February 5, 2023
Ithaca, NY | 39°F


Commentary: College’s action against contingent faculty impacts students

Students at IC are still seeing negative fallout as a result of the administration’s attempts to retaliate against contingent faculty who unionized and fought for better working conditions. Earlier this semester, in the midst of contract negotiations, contingent faculty members unexpectedly saw themselves removed from the class schedule for the fall. Where the names of beloved and long-serving professors could once be found in HomerConnect, students suddenly saw that their course would now be taught by the eminent scholar “To Be Determined.” The word from several department Chairs is that this change came from above, and that they were asked to implement it even though it goes against years of departmental practice. Like the recent firings of Shoshe Cole, David Kornreich, and Rachel Gunderson, this attempt by the administration to punish union members among the faculty has a high cost for students.

Although we are contingent, we are not temporary: our average tenure here is 7 years, and often we teach upper-level classes, mentor students, and have students who follow us from year to year. Like all good teachers, we develop strong relationships with our students, and as a result, both the students and the teacher want to build those relationships further.

Students will look for a section taught by their favorite professor, or will tell their friends about a professor they loved. Moreover, students have the right to research their professors before meeting them on the first day of class, to find professors whose research interests dovetail with their own and to find professors who they can connect with. Students from historically underrepresented groups need to be able to do this, as they are often in search of the crucial and all too rare opportunity to be taught by professors who might better understand their lived experiences.

We have already had multiple students confused and upset by this unnecessary and backwards step that the administration has taken to remove our names from the course schedule. We’re told that our names will not reappear on the schedule until after the college has sent us our official contracts — even though our departments already know which sections we’ll be teaching. This also keeps us from accessing workflow to consider override requests for our courses. When our names finally do appear, and students realize that they’ve signed up for the wrong section, it will inevitably lead to more scheduling conflicts down the road, to students not getting into the course they wanted with the professor they wanted, and to professors missing out on the opportunity to further develop their mentorship relationships with students they’ve had before.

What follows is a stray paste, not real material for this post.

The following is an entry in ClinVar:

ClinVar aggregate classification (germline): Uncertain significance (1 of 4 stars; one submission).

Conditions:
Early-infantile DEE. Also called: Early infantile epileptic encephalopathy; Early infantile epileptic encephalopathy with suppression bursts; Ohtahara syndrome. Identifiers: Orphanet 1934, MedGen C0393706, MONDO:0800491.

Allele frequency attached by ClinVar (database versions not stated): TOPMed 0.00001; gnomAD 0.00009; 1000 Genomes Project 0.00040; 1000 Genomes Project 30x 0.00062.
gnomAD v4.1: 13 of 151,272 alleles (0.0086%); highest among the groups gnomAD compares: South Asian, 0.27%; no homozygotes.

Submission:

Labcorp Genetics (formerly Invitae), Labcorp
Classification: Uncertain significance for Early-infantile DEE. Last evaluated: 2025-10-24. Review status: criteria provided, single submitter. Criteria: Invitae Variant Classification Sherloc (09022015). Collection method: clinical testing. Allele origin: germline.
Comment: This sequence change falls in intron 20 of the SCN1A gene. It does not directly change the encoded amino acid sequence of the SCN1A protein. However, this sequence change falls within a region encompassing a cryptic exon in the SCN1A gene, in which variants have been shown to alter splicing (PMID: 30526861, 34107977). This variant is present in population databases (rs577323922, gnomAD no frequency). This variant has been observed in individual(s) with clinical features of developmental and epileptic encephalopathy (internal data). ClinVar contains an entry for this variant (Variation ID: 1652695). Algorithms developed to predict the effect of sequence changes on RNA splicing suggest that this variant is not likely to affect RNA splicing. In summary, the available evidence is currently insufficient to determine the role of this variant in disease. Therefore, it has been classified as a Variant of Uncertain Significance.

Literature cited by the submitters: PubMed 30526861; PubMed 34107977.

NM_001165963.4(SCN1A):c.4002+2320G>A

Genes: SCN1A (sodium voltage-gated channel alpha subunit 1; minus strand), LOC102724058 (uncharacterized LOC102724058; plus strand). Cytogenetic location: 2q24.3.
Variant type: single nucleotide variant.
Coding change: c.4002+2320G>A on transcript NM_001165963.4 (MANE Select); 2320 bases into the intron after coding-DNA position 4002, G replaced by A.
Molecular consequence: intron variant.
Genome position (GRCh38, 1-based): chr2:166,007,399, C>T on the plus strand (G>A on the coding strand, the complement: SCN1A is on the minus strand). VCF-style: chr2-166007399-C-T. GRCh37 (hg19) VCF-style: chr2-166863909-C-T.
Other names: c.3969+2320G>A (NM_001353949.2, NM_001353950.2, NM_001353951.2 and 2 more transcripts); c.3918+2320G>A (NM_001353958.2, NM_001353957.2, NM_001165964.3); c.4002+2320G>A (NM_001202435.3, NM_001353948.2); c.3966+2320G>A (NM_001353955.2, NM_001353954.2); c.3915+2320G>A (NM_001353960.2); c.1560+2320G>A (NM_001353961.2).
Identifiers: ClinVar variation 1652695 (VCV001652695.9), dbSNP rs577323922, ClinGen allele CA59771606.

This is another example of the systematic retaliation against union members that led to what we believe to be the illegal firings of Shoshe Cole, David Kornreich, and Rachel Gunderson. The “fired three” taught courses crucial to major and ICC requirements, were forced to turn away hundreds of override requests each semester due to the popularity of and need for their courses, and received great course evaluations from their students. By firing these three professors, the administration has communicated once again that it does not have the best interests of students in mind. Students who were going to take Personal Health, Sustainable Energy, or Stars, Galaxies and the Universe with these professors may not even be able to take them in the fall, as departments have had to scramble to replace people who have been teaching those subjects faithfully for years. Students who need those courses to graduate may even end up paying extra to take them in the summer.

Ithaca College should demonstrate its commitment to its students and to its professors by reinstating the names of contingent faculty on the course schedule and by agreeing to come back to the table to agree on a fair settlement with the faculty members who were fired without cause.

Sarah Grunberg, Instructor, Department of Sociology
Megan Graham, Assistant Professor, Department of Writing
Erin Francisco, Lecturer, Department of Writing